Circadian Rhythms and Life Admin: Trying to Write

As part of the hangover from corporate life, and possibly as a response to the widespread New Year-induced compulsion to self-improve, I’ve set myself a few goals for 2015.

 

Write a second novel, of course – that’s the main one – and read at least 50 books. It’s kind of like having SMART objectives, but for fun stuff.

 

I’ve also decided to write something on this blog at least once a week. In the year that I’m increasingly thinking of as my ‘sabbatical’ (since one of the few things about writing on which most people seem to agree it’s that it’s virtually impossible to make a proper living from it), this blog can serve as a diary for me to look back on. It probably (hopefully!) won’t resemble the teenage diaries that I’ve kept for twenty-odd years and plundered for ‘Precocious’ – wow, it was scary re-visiting my fourteen-year-old self – but it will be a good record of making changes in my life, of being published for the first time, and of trying to write.

 

(I heard a saying somewhere: ‘never tell anyone you’re going on a diet, giving up smoking, or writing a novel. They’ll encourage you to death’. This is part of my thinking here, as well – writing about writing means putting it out there, saying it aloud – and I’ve said it, so now I have to do it. It’s a bit like dry January, although I notice Facebook has gone a bit quiet on this topic now we’re almost mid-month – funny, that).

 

Who knows, it might even be interesting to others, too.

 

So, what have I learned in the first week of my ‘new life’? Well, firstly, boy the school day is short. One of the advantages of not having a conventional full-time job any more is that I can be a more present mum – dropping off and picking up from school rather than relying on breakfast and after-school clubs and grandparents. These extra hours with my son have already made a massive difference to my happiness, and I hope to his.

 

But I find that 9am to 3pm is not a lot of time to write and to fit in all the Stuff That Needs Doing. You know, housework, paying bills, grocery shopping – the stuff I like to call Life Admin. It’s boring but it has to be done to keep everything ticking over. How did I manage it before? The answer, of course, is in a rush – the chronic state of hurry of the working mum. Now my pace has slowed a bit; it seems that, just as if you buy a bigger house your possessions somehow expand to fit it, if you find yourself with more time, everyday tasks expand to fit the time.

 

If you let them. Admittedly I also spent a good portion of my first week being distracted by the homeworker’s nemesis – the internet. I can’t kid myself I’m doing valuable research on Facebook and Twitter. (I also spent about 7 hours last week drinking tea and coffee with friends, but I class this as essential nourishment – food for the soul).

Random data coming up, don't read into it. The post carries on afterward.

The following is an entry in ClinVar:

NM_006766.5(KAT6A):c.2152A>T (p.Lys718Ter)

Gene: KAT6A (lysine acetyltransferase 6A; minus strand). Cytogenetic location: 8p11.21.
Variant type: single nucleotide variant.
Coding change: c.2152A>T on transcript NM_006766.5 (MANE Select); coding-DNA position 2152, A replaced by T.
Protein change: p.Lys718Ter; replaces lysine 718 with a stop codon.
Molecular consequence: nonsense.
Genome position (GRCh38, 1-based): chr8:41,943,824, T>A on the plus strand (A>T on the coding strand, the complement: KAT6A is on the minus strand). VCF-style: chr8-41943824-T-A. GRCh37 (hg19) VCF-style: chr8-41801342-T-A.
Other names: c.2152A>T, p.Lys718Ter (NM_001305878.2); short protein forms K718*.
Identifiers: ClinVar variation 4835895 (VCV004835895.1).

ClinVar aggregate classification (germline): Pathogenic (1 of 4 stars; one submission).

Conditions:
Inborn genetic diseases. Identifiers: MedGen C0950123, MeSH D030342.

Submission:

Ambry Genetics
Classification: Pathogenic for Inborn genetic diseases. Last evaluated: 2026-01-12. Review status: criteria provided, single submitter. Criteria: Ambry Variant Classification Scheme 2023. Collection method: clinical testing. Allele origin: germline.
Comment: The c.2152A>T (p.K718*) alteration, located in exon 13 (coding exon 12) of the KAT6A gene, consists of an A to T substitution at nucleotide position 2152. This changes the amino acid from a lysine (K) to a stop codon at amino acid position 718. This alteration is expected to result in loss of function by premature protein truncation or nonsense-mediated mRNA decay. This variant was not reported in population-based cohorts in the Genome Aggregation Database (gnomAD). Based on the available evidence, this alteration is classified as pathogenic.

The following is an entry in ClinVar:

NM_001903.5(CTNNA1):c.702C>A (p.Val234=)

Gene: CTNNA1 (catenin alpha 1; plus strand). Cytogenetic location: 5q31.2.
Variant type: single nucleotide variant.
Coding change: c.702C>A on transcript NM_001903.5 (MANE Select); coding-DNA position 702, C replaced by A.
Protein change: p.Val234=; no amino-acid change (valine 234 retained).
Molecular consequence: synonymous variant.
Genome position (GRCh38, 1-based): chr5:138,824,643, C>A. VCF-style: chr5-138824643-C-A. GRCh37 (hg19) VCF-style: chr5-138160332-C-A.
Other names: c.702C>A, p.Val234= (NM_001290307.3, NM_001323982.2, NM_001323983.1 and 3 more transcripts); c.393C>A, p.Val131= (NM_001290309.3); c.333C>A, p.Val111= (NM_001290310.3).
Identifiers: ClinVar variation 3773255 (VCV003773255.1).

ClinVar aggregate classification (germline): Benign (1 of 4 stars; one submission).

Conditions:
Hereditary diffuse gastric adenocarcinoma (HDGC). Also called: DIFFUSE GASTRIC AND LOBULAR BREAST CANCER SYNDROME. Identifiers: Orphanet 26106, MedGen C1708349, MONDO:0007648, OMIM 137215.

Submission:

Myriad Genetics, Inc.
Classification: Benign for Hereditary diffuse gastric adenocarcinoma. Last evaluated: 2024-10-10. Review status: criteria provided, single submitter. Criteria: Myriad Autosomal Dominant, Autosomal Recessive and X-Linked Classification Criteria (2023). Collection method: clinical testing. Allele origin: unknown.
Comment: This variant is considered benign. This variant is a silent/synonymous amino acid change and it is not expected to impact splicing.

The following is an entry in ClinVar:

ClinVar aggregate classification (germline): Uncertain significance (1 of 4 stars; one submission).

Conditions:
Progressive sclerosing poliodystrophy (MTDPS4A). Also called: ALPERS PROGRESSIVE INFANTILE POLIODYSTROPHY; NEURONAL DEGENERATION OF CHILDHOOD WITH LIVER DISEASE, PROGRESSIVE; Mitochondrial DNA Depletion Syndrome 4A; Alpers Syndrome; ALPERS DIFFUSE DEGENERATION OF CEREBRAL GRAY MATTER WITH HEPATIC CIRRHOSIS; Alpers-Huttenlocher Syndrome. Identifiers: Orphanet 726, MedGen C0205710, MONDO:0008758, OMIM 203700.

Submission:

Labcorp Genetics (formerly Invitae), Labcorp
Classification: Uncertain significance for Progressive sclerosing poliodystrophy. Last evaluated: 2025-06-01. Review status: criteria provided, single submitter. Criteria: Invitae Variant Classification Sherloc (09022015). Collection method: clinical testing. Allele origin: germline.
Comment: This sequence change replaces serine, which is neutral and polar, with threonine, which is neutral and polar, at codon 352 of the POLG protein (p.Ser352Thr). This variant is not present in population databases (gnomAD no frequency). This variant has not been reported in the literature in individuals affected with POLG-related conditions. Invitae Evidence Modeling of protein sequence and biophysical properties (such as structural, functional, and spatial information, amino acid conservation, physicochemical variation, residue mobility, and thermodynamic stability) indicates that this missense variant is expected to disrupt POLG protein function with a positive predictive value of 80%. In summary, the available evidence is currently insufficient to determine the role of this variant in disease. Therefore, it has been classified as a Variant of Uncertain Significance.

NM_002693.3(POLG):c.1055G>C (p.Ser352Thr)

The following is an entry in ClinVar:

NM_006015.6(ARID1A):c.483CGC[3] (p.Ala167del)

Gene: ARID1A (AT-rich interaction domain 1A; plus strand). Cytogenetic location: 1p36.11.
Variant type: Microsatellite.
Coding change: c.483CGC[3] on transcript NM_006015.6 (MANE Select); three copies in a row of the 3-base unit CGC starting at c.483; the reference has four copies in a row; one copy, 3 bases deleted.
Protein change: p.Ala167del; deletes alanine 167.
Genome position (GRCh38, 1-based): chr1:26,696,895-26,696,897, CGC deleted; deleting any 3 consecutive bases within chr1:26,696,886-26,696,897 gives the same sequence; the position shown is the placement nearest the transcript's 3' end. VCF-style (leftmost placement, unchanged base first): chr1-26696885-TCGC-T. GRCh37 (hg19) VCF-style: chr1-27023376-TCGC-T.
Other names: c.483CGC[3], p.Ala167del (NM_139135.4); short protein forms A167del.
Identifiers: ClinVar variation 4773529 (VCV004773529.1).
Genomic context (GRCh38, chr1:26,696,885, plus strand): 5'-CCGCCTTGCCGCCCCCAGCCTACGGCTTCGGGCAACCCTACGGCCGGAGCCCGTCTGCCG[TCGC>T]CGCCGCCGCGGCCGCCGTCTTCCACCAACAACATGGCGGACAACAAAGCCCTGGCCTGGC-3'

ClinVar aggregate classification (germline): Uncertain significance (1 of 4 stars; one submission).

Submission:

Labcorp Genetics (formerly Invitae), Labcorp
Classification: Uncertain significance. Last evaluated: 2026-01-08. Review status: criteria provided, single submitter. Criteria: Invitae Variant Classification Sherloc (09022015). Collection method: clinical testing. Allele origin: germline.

The bigger problem is re-training myself to write in the daytime. For years and years, writing has been something I’ve of necessity done late at night. It’s been weird to sit myself at the desk (figuratively speaking, of course – usually it’s a notebook on the lap, on the sofa) and tell myself “OK, time to be creative. Go!” Typically, after four days of attempting this and not getting very far, late on Thursday night as I was just about to fall asleep – an idea came. The fumbling for the lamp ensued, the mad scramble for the notebook, the scribbles to make sense of the next morning. (It was an idea for a short story, not the novel, but it’s something, and brought relief that the elusive muse hadn’t decided to take January off and go ski-ing).

 

I find daytime just too distracting: too much else to do (see Life Admin, above); too much noise and light and movement around. Maybe in time, I’ll learn to use these ‘distractions’ as material – maybe they’ll even shape my writing and it’ll improve as a result. Maybe the greater the distance that falls between me and my former corporate life, the easier it will be to associate daylight with being imaginative rather than wading through Excel spreadsheets and teleconferences.

 

Or maybe it’s a case of knowing your own rhythms and just working with them. Body-clock wise, I know I’m both an owl and a lark: buzzy-brained at night and into the early hours, focused and productive in the mornings. Afternoons? I can happily manage a 2-hour nap, thank you very much (and this should be permissible now – working in an office, it’s kind of frowned upon – as long as I set the alarm and make the school run).

 

Unfortunately, I’ve missed my own self-imposed deadline even on this piece (I had intended to publish it on Sunday) – I was just too absorbed with my son this weekend. Someone once said ‘trying to clean the house with a young child around is like trying to brush your teeth while eating a Kit Kat’ (how true!) – well, trying to write with a young child around is, for me anyway, like…like…nope, I’m out of similes. That’s what happens when the cultural highlight of your weekend is Penguins of Madagascar.

 

That said, it’s Monday now, writing is a job, and as with any other job, rule one is you have to show up.

 

I’ll let myself off a slow start last week as ‘easing back in after Christmas’. This week? I’ll be showing up, big time.

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1 Comment

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One response to “Circadian Rhythms and Life Admin: Trying to Write

  1. Reblogged this on none of this happened and commented:
    Thoughts on daywalking, house entropy reversal and time dilation from award-winning novelist Joanna Barnard (hi!). If you don’t post again next week I’ll know to report you legally dead.

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